ABOLC graduation. Dorie Griggs, 2LT Nelson Lalli, Chelle Leary, Taylor Lalli. Photo by Stanley Leary.

LDAC also maintains an excellent blog, Operation Warrior Forge, where they post photos and stories about the cadets at LDAC. I was able to watch the graduation in real-time via their live stream, WarriorForgeLive. The LDAC 2012 group should be up later this spring.

I am now on the steep learning curve now being the mom of a second lieutenant in the U.S. Army. I’ve learned about Fort Benning, the Armor Basic Officer Leader Course (ABOLC), the Armor Branch traditions, Airborne School, Ranger school, Reconnaissance Surveillance Leader Course (RSLC), and am now learning about Fort Stewart and the 3rd Battalion, 69th Armor Regiment. Each one of these groups has a Facebook page or group as well. I wrote blog entries about our experience at the Armor BOLC graduation and included links to the sites where I learned about their traditions. I also wrote about the Airborne School first jump and graduation.

Airborne School graduation, November 2011. Photo by Stanley Leary.

When my son went to Airborne school, I corresponded with other family members through the  US Army Airborne School, Fort Benning Facebook group. Some of us met at the Fryar Drop Zone or at graduation. We shared photos from the jumps we attended and even checked on each others’ soldiers. A few of us are now Facebook friends. The experience last fall helped me see the bond the families of active duty military members share.

I am finding that as the mother of a single soldier some information is harder to track down. The Family Readiness Groups seem to be geared more toward the married soldiers who have spouses with them on base to attend meetings and events. At least, this is my experience with a soldier who is not deployed. I was visiting the Fort Stewart site recently and saw a post about their redesign. I plan on sending in a few suggestions.

One of the stated goals of their new design from the feedback page: “We are aiming to be a model example for all other military websites to be based upon.” If you are the family member of a single soldier and have ideas to share, scroll to the bottom of this page and send in your suggestion.

Military Mom Goes Airborne, to First Jump and Graduation

The first of jumpers for Airborne leave the plane over the Drop Zone. Photo by Stanley Leary.

Hurry up and wait.  At this point in my son’s career with the U.S. Army, that is how we feel. He completed his Armor Basic Officer Leader Course (ABOLC) in early October.  He gave up his spot in Ranger school, but was to begin Resilience and Surveillance Leader Course. When he and a few ABOLC friends reported, it turned out the course was over booked. For about 48 hours, it was unclear what would be next. He sent a text a few days later to tell me he was going to Airborne School.

My son’s time at Airborne School was an interesting experience for me. I didn’t hear much from our son since he was kept very busy with his training.  I found the web site for Airborne School through the main Fort Benning website and a Facebook group titled, U.S. Army Airborne School, Fort Benning, that was very helpful.  Through the group, I met a number of other parents, spouses and girlfriends of members of Bravo Company.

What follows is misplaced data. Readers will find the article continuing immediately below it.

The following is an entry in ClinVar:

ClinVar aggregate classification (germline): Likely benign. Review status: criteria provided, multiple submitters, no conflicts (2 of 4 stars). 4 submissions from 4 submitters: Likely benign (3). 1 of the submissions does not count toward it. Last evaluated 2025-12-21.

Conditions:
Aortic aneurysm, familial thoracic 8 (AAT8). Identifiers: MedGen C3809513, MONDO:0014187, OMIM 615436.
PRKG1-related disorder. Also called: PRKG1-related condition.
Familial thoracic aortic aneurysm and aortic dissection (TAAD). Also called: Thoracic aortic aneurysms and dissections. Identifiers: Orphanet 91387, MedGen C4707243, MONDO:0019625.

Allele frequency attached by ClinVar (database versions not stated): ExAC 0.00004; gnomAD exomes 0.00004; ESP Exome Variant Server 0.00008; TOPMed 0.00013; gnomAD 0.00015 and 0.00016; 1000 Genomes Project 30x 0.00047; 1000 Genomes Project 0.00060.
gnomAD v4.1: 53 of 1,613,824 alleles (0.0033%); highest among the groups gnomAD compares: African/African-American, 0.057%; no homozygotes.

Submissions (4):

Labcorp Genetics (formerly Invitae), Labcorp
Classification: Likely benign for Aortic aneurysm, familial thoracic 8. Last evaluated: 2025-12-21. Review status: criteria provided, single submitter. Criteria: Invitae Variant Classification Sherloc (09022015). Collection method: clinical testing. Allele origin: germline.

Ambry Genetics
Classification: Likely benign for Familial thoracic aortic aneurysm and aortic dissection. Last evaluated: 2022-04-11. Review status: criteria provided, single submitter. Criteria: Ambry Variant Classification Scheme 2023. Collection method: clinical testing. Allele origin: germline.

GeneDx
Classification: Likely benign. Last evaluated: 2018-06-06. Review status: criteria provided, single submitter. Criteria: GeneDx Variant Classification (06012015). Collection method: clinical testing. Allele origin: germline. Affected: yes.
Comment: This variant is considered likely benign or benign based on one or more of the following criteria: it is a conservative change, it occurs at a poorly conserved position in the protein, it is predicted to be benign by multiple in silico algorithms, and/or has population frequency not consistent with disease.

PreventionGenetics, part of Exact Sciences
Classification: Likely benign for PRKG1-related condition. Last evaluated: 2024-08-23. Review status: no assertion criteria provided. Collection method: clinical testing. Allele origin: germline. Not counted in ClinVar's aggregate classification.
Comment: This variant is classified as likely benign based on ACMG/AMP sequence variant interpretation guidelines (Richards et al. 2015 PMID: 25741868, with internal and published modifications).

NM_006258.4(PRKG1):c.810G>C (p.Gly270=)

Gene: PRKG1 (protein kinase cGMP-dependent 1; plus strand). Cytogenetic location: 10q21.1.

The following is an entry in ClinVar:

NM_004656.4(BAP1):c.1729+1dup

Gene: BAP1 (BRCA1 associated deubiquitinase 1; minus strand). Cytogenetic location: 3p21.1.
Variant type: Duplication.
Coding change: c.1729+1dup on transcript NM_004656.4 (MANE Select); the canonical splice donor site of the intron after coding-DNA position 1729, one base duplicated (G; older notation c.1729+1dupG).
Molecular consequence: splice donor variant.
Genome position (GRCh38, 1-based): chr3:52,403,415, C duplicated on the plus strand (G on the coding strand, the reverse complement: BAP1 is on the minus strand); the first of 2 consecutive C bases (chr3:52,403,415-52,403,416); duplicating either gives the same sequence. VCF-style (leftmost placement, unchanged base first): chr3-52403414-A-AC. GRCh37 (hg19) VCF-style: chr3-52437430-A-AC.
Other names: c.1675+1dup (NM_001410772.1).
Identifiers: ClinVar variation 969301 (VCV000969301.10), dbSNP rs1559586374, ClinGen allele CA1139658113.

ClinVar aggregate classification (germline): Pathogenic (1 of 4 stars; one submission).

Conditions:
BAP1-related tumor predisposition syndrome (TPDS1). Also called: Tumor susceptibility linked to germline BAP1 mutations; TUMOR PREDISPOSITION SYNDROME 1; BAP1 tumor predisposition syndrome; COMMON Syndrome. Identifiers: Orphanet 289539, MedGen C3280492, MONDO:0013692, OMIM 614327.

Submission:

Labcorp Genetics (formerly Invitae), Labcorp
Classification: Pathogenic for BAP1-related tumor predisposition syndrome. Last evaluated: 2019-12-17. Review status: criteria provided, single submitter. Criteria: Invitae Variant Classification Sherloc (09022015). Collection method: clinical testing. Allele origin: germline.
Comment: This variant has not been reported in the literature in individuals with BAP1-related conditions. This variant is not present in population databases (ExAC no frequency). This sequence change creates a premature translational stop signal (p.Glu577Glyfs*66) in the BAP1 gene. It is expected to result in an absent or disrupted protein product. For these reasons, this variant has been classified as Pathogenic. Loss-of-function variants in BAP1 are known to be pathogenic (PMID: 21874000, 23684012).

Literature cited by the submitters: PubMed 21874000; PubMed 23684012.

A Soldier floats to the Drop Zone during the First Jump. Photo by Stanley Leary.

Airborne school begins with Ground Week. The second week is called Tower Week. The third and final week is called Jump Week.

A friend and veteran of the Army told me about that family could attend the jumps made during Jump Week.  The website also gave instructions on how to get to the Drop Zone (DZ) and Facebook group posted maps in their photos. I suggest calling the number listed on the Jump Week page prior to your trip to get information about your soldiers “drop week”.  They can tell you about the weather conditions and the scheduled jump times.

Since our son’s Jump Week was right before Thanksgiving the first two jumps were scheduled for Sunday, then two on Monday with the third and final jump on Tuesday. We made the two-hour trip to Fort Benning on Sunday to watch the first jump. I let my virtual friends on the Facebook group know we would be there Sunday and I’d try to post updates and photos.

The Drop Zone is on the Alabama side of Fort Benning, just south of the Fort Mitchell National Cemetery off of Alabama Highway 165. We stayed at a hotel in Phenix City, AL to be closer to the entrance to Fort Mitchell where the DZ is located. It was still about a 25 minute drive.  Once there, you will see bleachers and a concrete block rest room building. Be sure to pack drinks and snacks. If the winds pick up and are stronger than 12 knots the drops will be delayed.  You could wait quite a while.

2LT Nelson Lalli runs by the observation area with an Airborne School classmate to report in after his first jump. Photo by Stanley Leary.

The day we arrived the winds were low and the sky was pretty clear. A few other family members and friends were waiting as well. We enjoyed talking with them and learning about their soldiers.

The first jump was scheduled for 9:00 AM. They were delayed by the brief increase in wind speed.  Once they did begin, it was quite a sight. On the ground we could see several white trucks scattered on the Drop Zone. One young lieutenant who was waiting with us explained they are out there to monitor the landings and help if anyone needs it.  They also release smoke to help the jumpers know the wind direction.